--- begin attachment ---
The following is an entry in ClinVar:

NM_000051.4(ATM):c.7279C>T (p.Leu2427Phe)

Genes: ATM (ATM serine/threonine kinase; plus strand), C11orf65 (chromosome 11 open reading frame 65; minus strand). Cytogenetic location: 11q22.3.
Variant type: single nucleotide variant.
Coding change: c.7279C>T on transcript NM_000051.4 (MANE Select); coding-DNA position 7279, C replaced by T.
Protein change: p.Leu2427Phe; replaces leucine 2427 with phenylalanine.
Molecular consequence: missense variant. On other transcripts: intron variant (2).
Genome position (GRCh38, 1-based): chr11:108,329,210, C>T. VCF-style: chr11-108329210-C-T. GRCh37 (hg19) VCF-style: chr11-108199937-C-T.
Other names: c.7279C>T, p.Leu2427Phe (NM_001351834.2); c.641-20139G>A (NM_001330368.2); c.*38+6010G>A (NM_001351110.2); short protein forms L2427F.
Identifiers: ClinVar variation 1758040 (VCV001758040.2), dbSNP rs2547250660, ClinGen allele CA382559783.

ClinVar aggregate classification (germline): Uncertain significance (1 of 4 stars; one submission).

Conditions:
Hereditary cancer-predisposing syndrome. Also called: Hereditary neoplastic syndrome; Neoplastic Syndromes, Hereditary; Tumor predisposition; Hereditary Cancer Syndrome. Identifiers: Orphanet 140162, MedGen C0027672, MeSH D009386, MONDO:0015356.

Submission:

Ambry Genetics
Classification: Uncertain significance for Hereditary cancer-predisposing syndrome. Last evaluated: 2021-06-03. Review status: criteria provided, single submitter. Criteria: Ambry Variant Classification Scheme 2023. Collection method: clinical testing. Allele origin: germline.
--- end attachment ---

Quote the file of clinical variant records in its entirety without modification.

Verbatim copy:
The following is an entry in ClinVar:

NM_000051.4(ATM):c.7279C>T (p.Leu2427Phe)

Genes: ATM (ATM serine/threonine kinase; plus strand), C11orf65 (chromosome 11 open reading frame 65; minus strand). Cytogenetic location: 11q22.3.
Variant type: single nucleotide variant.
Coding change: c.7279C>T on transcript NM_000051.4 (MANE Select); coding-DNA position 7279, C replaced by T.
Protein change: p.Leu2427Phe; replaces leucine 2427 with phenylalanine.
Molecular consequence: missense variant. On other transcripts: intron variant (2).
Genome position (GRCh38, 1-based): chr11:108,329,210, C>T. VCF-style: chr11-108329210-C-T. GRCh37 (hg19) VCF-style: chr11-108199937-C-T.
Other names: c.7279C>T, p.Leu2427Phe (NM_001351834.2); c.641-20139G>A (NM_001330368.2); c.*38+6010G>A (NM_001351110.2); short protein forms L2427F.
Identifiers: ClinVar variation 1758040 (VCV001758040.2), dbSNP rs2547250660, ClinGen allele CA382559783.

ClinVar aggregate classification (germline): Uncertain significance (1 of 4 stars; one submission).

Conditions:
Hereditary cancer-predisposing syndrome. Also called: Hereditary neoplastic syndrome; Neoplastic Syndromes, Hereditary; Tumor predisposition; Hereditary Cancer Syndrome. Identifiers: Orphanet 140162, MedGen C0027672, MeSH D009386, MONDO:0015356.

Submission:

Ambry Genetics
Classification: Uncertain significance for Hereditary cancer-predisposing syndrome. Last evaluated: 2021-06-03. Review status: criteria provided, single submitter. Criteria: Ambry Variant Classification Scheme 2023. Collection method: clinical testing. Allele origin: germline.